After an hour spent in the Bardi and Peruzzi Chapels, whose walls are covered with Giotto’s frescoes, the little group separated. Malcom, Margery, Barbara, and Bettina walked home along the Via dei Pinti, or Street of the Painters. While the others chatted, Barbara was unusually silent. She was thinking how much she had learned that morning, and exulted in the knowledge that there was not quite so vast a difference between herself and Miss Sherman as existed the last time they met in Santa Croce.
For Barbara had entered into the study of this subject with an almost feverish fervor of endeavor. Though she felt there was much to enjoy and to learn all about her, yet nothing seemed so important as a knowledge of the old painters and their pictures; and the longing to be able to think and to speak with some assurance of them haunted her continually.
Bettina sometimes looked at her sister with wonder as she would sit hour after hour poring over Mr. Sumner’s books.
“I always thought I loved pictures best,” she thought; “but Bab cares more for these old ones than I do.”
In life’s small things be resolute and great To keep thy muscle trained; Knowest thou when Fate Thy measure takes? Or when she’ll say to thee, “I find thee worthy. Do this deed for me?”
[Illustration: A GLIMPSE OF FLORENCE.]
The tourist who devotes a few days to Florence, or a few weeks even, can have no conception of what it means to live in this city; to awake morning after morning and look out upon the lines of her hills and catch glimpses of their distant blues and purples; to be free to wander about at will through her streets, every one of which is crowded with legend and romance; to look upon her palaces and churches, about which cluster so many deeds of history; to visit the homes of her immortal men—poets and artists; to walk step by step instead of whirling along in a carriage; and to grow to feel a close intimacy with her sculptures and paintings, and even with the very stones that are built into her palace walls.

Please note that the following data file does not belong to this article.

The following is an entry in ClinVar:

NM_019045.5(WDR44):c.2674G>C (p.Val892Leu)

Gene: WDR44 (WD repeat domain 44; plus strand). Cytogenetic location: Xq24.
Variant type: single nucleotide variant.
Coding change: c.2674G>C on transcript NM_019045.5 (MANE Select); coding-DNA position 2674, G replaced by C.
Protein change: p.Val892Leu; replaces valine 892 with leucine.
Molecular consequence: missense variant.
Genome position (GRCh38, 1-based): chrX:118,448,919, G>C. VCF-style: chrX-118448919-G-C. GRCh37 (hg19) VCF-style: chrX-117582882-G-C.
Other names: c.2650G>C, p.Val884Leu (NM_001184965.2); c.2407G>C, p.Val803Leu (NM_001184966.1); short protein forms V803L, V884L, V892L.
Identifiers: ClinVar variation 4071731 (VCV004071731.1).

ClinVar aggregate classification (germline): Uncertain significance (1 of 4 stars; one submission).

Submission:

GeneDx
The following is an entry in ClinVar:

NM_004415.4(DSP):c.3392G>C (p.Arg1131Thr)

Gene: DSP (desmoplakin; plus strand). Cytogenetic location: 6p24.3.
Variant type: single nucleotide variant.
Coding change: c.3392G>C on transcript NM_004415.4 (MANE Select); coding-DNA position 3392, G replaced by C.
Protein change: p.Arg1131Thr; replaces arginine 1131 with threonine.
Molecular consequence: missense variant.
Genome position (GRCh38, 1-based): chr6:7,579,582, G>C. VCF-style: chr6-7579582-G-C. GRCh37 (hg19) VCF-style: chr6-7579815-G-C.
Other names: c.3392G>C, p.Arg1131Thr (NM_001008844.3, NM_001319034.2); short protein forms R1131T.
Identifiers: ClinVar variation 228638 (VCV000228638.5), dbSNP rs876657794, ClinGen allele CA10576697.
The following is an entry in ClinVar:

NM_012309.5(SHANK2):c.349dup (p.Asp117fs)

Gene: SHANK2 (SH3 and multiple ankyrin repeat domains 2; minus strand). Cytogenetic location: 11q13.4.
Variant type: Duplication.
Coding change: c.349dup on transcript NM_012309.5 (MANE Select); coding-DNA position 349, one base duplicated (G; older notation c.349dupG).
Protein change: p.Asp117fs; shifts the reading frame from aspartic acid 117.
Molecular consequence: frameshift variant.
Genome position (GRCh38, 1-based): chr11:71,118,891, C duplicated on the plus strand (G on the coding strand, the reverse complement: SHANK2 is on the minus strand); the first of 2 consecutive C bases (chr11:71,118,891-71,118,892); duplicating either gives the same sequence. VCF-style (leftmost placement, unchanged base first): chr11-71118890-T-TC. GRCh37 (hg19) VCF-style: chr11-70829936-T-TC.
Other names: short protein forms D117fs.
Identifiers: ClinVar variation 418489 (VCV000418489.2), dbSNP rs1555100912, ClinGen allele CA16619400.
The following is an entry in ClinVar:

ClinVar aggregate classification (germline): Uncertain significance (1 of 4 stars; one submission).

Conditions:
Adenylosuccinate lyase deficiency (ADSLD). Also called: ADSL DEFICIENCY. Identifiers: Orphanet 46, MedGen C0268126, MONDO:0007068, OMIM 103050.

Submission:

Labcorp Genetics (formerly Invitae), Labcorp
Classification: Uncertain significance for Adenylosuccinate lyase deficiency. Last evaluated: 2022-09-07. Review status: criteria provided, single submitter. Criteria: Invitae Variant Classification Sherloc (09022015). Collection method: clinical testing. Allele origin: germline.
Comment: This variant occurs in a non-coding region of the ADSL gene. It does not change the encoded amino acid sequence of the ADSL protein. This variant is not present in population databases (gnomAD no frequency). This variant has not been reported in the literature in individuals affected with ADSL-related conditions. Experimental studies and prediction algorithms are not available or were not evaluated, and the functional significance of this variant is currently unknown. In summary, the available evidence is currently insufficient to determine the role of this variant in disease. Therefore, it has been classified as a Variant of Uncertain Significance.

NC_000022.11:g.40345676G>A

For Florence is comparatively a small city. A good pedestrian can easily walk from Porta Romana on the south to Porta Gallo on the north; or from Porta San Niccolo on the east, along the banks of the Arno, to the Cascine Gardens on the west. It is only an afternoon of genuine delight to climb the lovely, winding ways leading up to San Miniato, or to Fiesole, or to the Torre del Gallo,—the “Star Tower of Galileo.” And what a feeling of possession one has for a road which he has travelled foot by foot; for the rocks and trees and vine-covered walls, and the ever-changing views which continually demand attention! One absorbs and assimilates as in no other way.